Doubling down in the retail industry

- Friday, January 21, 2011

About two years ago, software giant SAP placed the retail market at the center of its Latin American growth strategy. Still, tectonic shifts brought on by industry consolidation, advanced integration needs, mobility and the cloud mean that business today isn't the same as before.

To understand the changes occurring in the Latin American retail industry, how they are transforming IT expenditures and what SAP is doing to keep up, BNamericas spoke with the company's senior VP for large industries in Latin America, Felix Feddersen.

BNamericas: Which are SAP's largest retail markets in Latin America?

Feddersen: Retail represents one of SAP's strategic markets from a global standpoint. It's an area that has continued growth potential, and Latin America is not an exception. The year 2011 will represent our third year with a dedicated focus specifically on retail.

The countries where we currently have the strongest retail presence are, in order, Brazil, Mexico, Chile and Argentina. In terms of growth markets, we see Peru and Colombia.

BNamericas: SAP recently launched in the US a new solution called SAP Promotion Management for Retail. Will the solution also be introduced in Latin America?

Feddersen: Yes, it will also be launched in Latin America. This software is an updated version of another solution that we already had.

Our retail offering isn't only focused on specific solutions; we try to look at retail companies with a holistic approach. Retail organizations have the same needs as many other types of companies, such as accounting, controlled finances, governance, risk, security and compliance. We see retail organizations as companies with a lot of logistics risks. Consequently, many of the solutions within the SAP retail offering have to do with this area.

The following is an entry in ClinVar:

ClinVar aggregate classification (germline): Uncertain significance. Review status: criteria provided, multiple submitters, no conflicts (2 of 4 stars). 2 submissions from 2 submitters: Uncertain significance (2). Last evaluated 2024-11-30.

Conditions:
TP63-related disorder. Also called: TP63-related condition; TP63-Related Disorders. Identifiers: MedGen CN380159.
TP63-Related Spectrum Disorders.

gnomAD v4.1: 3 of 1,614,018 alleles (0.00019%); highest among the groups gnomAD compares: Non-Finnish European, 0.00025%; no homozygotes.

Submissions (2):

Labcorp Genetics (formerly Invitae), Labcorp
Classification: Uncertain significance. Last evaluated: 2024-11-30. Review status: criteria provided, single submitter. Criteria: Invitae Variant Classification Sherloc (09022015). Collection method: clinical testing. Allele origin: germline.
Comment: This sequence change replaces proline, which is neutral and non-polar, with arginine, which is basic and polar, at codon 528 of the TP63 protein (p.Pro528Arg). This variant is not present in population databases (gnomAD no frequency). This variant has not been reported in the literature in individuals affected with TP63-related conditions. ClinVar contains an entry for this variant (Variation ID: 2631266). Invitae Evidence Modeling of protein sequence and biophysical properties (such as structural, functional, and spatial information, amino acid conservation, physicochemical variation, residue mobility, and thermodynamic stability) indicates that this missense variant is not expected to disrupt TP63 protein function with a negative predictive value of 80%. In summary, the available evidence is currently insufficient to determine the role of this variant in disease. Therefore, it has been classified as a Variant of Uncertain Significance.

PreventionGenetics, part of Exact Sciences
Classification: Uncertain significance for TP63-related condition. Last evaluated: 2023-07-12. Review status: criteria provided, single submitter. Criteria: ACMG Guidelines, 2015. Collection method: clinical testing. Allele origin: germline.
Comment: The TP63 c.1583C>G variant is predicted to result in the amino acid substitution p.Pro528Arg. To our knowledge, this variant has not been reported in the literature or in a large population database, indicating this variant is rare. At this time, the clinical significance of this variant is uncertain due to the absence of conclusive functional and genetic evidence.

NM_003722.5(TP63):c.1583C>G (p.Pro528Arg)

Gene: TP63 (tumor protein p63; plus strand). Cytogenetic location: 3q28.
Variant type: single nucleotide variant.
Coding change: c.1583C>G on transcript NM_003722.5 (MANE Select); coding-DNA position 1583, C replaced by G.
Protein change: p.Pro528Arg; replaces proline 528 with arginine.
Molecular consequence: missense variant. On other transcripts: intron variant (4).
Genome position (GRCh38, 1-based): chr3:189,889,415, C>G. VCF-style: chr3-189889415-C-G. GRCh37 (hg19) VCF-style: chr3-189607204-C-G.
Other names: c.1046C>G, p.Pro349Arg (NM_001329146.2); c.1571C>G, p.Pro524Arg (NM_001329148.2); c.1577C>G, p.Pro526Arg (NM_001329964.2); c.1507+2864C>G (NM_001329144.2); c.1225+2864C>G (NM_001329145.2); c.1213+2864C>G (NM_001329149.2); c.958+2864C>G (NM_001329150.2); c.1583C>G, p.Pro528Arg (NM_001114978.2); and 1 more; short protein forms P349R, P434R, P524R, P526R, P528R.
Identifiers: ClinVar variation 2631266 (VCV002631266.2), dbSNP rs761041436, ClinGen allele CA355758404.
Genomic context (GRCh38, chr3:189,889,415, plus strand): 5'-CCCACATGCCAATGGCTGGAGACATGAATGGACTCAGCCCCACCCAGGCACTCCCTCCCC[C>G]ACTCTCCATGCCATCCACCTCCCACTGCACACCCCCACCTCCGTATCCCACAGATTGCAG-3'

We have solutions for wholesalers that also fit in well with retailers. We have purchase management solutions related to areas such as e-procurement, and we also have more retail-specific solutions such as trade promotion management and store management. Finally, we have solutions related to statistical information management, such as BI and EPM solutions.

BNamericas: When will SAP Promotion Management for Retail be available in Latin America?

Feddersen: It's already out.

BNamericas: How much interest is there among Latin American retailers for cloud-based solutions?

Feddersen: We've perceived some interest and knowledge regarding those types of solutions, and companies are beginning to consider the possibilities. We see an interest in areas such as, for example, procurement. We also see a little bit of interest in human resource management.

But, today, there are two factors moving the Latin American retail industry - and also driving technology investments. The first is the dramatic increase of the population that consumes retail goods. There are various countries with populations that are becoming more consumer-focused, with new segments entering the middle class. This trend brings implications such as a greater number of stores and also presence outside of large cities.

The other trend is consolidation among different retailers. You see companies in countries such as Chile and Mexico acquiring companies in other countries, and thus consolidating their brands. Within Brazil, you also see a lot of consolidation. Company sizes are growing dramatically.

Regarding new models such as the cloud, yes, there is some interest. But it's for solutions in what I would describe as the periphery of the business, and not the heart of store management.

BNamericas: Why is that?

Feddersen: They need to leverage investments that they've already made. When you talk about scaling up significantly, the more simple and reasonable route to take would be through acquiring on premise. Still, SAP continues to monitor this sector. An area where we're starting to see interest is business intelligence on demand.

BNamericas: And how much interest is there among Latin American retailers for applications on mobile devices?